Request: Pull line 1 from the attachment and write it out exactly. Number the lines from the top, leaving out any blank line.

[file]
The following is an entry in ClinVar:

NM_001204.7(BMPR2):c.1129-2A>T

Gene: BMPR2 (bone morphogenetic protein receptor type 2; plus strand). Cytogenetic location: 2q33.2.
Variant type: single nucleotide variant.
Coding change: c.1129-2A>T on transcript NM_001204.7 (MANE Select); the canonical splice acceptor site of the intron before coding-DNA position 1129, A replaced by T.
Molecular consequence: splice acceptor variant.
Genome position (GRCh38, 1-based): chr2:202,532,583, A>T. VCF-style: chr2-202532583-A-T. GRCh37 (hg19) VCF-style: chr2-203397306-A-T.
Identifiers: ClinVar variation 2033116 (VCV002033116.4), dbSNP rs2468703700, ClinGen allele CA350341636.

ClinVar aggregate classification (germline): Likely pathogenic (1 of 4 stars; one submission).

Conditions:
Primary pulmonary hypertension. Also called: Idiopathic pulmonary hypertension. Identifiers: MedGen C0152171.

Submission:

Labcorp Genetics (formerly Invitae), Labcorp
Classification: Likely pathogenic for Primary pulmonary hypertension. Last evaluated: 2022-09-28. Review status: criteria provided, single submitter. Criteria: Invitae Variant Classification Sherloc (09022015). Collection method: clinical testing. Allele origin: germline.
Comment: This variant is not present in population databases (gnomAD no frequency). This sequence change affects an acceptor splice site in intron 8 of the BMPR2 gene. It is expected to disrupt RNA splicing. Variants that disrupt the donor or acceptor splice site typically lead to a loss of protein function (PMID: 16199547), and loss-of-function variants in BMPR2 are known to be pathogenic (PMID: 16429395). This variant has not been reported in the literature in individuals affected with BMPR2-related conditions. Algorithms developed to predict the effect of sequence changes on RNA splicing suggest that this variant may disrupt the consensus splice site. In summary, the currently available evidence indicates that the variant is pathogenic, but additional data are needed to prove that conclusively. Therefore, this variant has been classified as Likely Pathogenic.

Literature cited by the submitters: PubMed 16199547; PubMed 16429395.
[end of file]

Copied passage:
The following is an entry in ClinVar: